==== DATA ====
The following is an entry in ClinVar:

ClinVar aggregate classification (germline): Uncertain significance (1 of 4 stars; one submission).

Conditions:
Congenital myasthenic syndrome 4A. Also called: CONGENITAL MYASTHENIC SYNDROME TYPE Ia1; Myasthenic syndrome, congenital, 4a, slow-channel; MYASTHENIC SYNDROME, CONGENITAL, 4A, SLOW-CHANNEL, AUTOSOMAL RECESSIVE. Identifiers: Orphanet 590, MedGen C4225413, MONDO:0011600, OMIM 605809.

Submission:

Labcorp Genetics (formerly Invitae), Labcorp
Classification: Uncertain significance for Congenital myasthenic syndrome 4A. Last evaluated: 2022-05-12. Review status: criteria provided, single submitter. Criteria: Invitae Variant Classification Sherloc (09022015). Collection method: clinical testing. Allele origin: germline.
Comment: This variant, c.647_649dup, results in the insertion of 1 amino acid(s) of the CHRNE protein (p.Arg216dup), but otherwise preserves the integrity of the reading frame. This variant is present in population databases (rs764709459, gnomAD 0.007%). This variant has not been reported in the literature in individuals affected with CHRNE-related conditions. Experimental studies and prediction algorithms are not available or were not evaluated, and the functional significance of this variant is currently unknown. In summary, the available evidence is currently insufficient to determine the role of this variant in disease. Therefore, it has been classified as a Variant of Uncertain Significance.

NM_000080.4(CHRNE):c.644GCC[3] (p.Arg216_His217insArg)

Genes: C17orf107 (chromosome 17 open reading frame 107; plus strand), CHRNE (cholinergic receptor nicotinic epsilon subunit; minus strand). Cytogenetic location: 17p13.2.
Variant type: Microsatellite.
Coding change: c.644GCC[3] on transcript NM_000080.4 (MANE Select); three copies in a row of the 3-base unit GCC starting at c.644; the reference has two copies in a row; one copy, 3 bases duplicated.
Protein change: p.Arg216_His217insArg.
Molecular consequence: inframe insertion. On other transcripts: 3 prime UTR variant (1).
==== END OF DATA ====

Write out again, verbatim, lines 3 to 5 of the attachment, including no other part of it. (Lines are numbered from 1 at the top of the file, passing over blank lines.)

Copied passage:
Conditions:
Congenital myasthenic syndrome 4A. Also called: CONGENITAL MYASTHENIC SYNDROME TYPE Ia1; Myasthenic syndrome, congenital, 4a, slow-channel; MYASTHENIC SYNDROME, CONGENITAL, 4A, SLOW-CHANNEL, AUTOSOMAL RECESSIVE. Identifiers: Orphanet 590, MedGen C4225413, MONDO:0011600, OMIM 605809.

Submission: